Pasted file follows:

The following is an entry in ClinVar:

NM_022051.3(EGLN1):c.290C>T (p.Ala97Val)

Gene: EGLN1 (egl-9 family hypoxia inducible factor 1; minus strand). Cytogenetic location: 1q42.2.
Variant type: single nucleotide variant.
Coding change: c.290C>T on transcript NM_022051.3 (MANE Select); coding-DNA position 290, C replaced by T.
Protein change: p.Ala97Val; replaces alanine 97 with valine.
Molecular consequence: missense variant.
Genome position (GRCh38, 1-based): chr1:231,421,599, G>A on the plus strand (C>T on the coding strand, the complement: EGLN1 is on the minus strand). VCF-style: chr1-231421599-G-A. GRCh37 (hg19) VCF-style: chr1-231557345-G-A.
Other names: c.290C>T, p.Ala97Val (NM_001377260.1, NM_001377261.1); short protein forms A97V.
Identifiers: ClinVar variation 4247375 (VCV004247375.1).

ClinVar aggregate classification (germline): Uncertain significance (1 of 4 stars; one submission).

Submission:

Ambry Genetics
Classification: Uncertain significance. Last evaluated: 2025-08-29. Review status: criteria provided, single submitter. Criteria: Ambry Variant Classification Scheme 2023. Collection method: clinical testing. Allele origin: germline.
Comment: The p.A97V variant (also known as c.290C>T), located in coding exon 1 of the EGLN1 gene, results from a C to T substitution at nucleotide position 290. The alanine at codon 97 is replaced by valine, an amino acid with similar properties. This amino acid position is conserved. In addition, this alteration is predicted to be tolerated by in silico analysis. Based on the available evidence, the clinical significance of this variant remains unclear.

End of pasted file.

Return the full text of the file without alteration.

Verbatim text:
The following is an entry in ClinVar:

NM_022051.3(EGLN1):c.290C>T (p.Ala97Val)

Gene: EGLN1 (egl-9 family hypoxia inducible factor 1; minus strand). Cytogenetic location: 1q42.2.
Variant type: single nucleotide variant.
Coding change: c.290C>T on transcript NM_022051.3 (MANE Select); coding-DNA position 290, C replaced by T.
Protein change: p.Ala97Val; replaces alanine 97 with valine.
Molecular consequence: missense variant.
Genome position (GRCh38, 1-based): chr1:231,421,599, G>A on the plus strand (C>T on the coding strand, the complement: EGLN1 is on the minus strand). VCF-style: chr1-231421599-G-A. GRCh37 (hg19) VCF-style: chr1-231557345-G-A.
Other names: c.290C>T, p.Ala97Val (NM_001377260.1, NM_001377261.1); short protein forms A97V.
Identifiers: ClinVar variation 4247375 (VCV004247375.1).

ClinVar aggregate classification (germline): Uncertain significance (1 of 4 stars; one submission).

Submission:

Ambry Genetics
Classification: Uncertain significance. Last evaluated: 2025-08-29. Review status: criteria provided, single submitter. Criteria: Ambry Variant Classification Scheme 2023. Collection method: clinical testing. Allele origin: germline.
Comment: The p.A97V variant (also known as c.290C>T), located in coding exon 1 of the EGLN1 gene, results from a C to T substitution at nucleotide position 290. The alanine at codon 97 is replaced by valine, an amino acid with similar properties. This amino acid position is conserved. In addition, this alteration is predicted to be tolerated by in silico analysis. Based on the available evidence, the clinical significance of this variant remains unclear.